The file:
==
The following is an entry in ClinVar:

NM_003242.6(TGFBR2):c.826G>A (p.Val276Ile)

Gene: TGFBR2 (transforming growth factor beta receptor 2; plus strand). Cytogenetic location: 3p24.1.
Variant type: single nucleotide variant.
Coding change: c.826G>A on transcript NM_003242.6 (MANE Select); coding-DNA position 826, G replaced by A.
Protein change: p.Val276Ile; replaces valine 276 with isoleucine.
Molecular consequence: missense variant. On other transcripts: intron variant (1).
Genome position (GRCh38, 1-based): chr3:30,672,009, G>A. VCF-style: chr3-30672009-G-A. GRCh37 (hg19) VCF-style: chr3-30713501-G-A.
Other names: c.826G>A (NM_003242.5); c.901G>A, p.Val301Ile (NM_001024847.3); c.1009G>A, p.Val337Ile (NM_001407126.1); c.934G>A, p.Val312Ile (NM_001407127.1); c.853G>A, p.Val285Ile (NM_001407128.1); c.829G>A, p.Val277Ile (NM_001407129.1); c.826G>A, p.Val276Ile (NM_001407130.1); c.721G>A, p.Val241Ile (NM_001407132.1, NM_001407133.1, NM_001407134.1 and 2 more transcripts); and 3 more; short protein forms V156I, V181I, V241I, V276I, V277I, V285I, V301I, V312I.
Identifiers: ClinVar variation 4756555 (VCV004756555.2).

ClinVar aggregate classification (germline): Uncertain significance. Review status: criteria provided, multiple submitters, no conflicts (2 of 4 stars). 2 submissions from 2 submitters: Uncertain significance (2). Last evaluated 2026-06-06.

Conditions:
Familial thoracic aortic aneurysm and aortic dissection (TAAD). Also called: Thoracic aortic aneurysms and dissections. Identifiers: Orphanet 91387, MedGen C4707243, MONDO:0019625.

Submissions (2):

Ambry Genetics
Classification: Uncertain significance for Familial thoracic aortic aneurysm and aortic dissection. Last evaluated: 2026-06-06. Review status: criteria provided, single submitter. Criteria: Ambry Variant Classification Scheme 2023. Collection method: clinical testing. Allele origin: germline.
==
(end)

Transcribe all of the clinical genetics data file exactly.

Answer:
The following is an entry in ClinVar:

NM_003242.6(TGFBR2):c.826G>A (p.Val276Ile)

Gene: TGFBR2 (transforming growth factor beta receptor 2; plus strand). Cytogenetic location: 3p24.1.
Variant type: single nucleotide variant.
Coding change: c.826G>A on transcript NM_003242.6 (MANE Select); coding-DNA position 826, G replaced by A.
Protein change: p.Val276Ile; replaces valine 276 with isoleucine.
Molecular consequence: missense variant. On other transcripts: intron variant (1).
Genome position (GRCh38, 1-based): chr3:30,672,009, G>A. VCF-style: chr3-30672009-G-A. GRCh37 (hg19) VCF-style: chr3-30713501-G-A.
Other names: c.826G>A (NM_003242.5); c.901G>A, p.Val301Ile (NM_001024847.3); c.1009G>A, p.Val337Ile (NM_001407126.1); c.934G>A, p.Val312Ile (NM_001407127.1); c.853G>A, p.Val285Ile (NM_001407128.1); c.829G>A, p.Val277Ile (NM_001407129.1); c.826G>A, p.Val276Ile (NM_001407130.1); c.721G>A, p.Val241Ile (NM_001407132.1, NM_001407133.1, NM_001407134.1 and 2 more transcripts); and 3 more; short protein forms V156I, V181I, V241I, V276I, V277I, V285I, V301I, V312I.
Identifiers: ClinVar variation 4756555 (VCV004756555.2).

ClinVar aggregate classification (germline): Uncertain significance. Review status: criteria provided, multiple submitters, no conflicts (2 of 4 stars). 2 submissions from 2 submitters: Uncertain significance (2). Last evaluated 2026-06-06.

Conditions:
Familial thoracic aortic aneurysm and aortic dissection (TAAD). Also called: Thoracic aortic aneurysms and dissections. Identifiers: Orphanet 91387, MedGen C4707243, MONDO:0019625.

Submissions (2):

Ambry Genetics
Classification: Uncertain significance for Familial thoracic aortic aneurysm and aortic dissection. Last evaluated: 2026-06-06. Review status: criteria provided, single submitter. Criteria: Ambry Variant Classification Scheme 2023. Collection method: clinical testing. Allele origin: germline.